Monday, May 02, 2016

Mass Extinctions and Carbon Dioxide

The evidence that the Earth's "Big Five" extinction events were triggered by the enormous volcanic events that created the so-called Large Igneous Provinces (LIPs) continues to accumulate. The most catastrophic of these, the end Permian extinction, killed most of the species that existed at the time. It was long suspected that it was tied to the epic Siberian Traps volcanism (think many millions of Mount Saint Helens eruptions) and new geochronological evidence makes the evidence of simultaneity far more precise.

So why were these eruptions, which large as they were, were confined to relatively small portions of the globe, so catastrophic for the whole planet? The big culprit seems to have been carbon dioxide, with an assist from sulfur dioxide. The sulfur dioxide caused as sharp global cooling, lasting only a few years, and extreme acid rain. The CO2 triggered multi-millenium long global warming and ocean acidification, producing anoxic oceans that killed most sea life. The weather likely sucked too, perhaps including the enormous hypercanes (super powerful hurricanes).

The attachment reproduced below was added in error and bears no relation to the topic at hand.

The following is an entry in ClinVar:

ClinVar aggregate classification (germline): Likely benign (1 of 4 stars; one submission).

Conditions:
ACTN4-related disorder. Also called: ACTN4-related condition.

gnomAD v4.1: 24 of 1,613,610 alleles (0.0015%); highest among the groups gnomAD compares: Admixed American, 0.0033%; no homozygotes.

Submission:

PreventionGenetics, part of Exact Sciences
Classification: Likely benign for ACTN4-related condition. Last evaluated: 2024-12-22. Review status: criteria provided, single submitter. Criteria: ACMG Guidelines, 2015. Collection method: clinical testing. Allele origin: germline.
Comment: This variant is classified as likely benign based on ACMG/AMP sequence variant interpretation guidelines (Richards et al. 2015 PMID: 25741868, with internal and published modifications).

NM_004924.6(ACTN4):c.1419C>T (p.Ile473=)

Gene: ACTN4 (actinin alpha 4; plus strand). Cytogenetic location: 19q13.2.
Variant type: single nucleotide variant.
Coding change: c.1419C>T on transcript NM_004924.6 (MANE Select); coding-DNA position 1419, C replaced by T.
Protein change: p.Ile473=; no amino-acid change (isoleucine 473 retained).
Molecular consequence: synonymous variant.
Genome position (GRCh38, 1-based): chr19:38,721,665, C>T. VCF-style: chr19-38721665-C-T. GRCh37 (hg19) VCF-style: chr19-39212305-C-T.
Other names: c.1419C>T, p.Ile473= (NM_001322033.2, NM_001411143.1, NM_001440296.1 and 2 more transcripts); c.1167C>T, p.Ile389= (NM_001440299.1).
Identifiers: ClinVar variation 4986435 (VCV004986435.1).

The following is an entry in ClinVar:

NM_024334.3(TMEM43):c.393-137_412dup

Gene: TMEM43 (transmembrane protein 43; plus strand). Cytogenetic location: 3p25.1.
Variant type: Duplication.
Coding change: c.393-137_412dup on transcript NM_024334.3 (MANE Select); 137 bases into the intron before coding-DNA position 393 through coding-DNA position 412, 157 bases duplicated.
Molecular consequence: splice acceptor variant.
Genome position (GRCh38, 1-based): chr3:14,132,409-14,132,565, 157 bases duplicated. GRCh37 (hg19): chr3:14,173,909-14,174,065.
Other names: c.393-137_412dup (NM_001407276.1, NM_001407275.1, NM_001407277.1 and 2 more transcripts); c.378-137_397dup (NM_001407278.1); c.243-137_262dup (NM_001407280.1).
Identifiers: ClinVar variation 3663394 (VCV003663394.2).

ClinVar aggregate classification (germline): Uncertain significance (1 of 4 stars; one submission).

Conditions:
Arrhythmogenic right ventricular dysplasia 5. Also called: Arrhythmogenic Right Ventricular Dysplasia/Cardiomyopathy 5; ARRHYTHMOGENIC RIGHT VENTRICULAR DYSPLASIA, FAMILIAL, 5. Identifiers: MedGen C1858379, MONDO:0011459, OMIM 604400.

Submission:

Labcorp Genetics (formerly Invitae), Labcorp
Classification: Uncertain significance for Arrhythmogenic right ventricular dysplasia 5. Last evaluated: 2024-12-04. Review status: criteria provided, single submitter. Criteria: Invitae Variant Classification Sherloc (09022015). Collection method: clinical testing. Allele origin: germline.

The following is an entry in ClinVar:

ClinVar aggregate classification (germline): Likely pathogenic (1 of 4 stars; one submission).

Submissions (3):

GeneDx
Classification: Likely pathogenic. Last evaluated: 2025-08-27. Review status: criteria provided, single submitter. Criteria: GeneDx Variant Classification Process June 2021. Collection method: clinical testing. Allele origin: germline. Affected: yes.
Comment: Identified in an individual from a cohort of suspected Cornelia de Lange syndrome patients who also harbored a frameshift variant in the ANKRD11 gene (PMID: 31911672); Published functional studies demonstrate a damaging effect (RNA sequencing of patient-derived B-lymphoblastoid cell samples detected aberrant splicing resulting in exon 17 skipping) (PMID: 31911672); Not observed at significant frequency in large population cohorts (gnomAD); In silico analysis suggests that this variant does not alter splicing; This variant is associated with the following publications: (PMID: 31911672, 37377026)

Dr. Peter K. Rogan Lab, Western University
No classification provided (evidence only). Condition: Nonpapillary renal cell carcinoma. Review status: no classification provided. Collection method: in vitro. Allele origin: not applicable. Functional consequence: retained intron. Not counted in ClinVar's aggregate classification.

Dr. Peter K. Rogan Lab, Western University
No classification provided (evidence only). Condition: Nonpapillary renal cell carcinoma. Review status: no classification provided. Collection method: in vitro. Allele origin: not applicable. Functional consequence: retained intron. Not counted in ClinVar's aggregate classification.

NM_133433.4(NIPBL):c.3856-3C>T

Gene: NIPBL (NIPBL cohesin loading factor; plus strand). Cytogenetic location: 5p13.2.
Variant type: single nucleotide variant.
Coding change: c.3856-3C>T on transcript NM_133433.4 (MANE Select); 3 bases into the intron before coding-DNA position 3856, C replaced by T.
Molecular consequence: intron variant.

The other big extinction events are also tied to the formation of large igneous provinces, though the timing is less precisely tied down. Even the end Cretaceous extinction event, usually associated with the impact that created the Chicxulub crater, is closely associated with the formation of the Deccan Traps LIP. The impact may have either accelerated the LIP or just provided another major aggravating factor. All of the other mass extinctions show the same big CO2 pulse.

Other evidence shows that warm periods in the Earth's history are associated with less spectacular instances of unusually widespread volcanism, again with CO2 as the executive agent.

At the risk of being tedious, one more sign that we are on a disastrous course with our own experiment in massive CO2 release.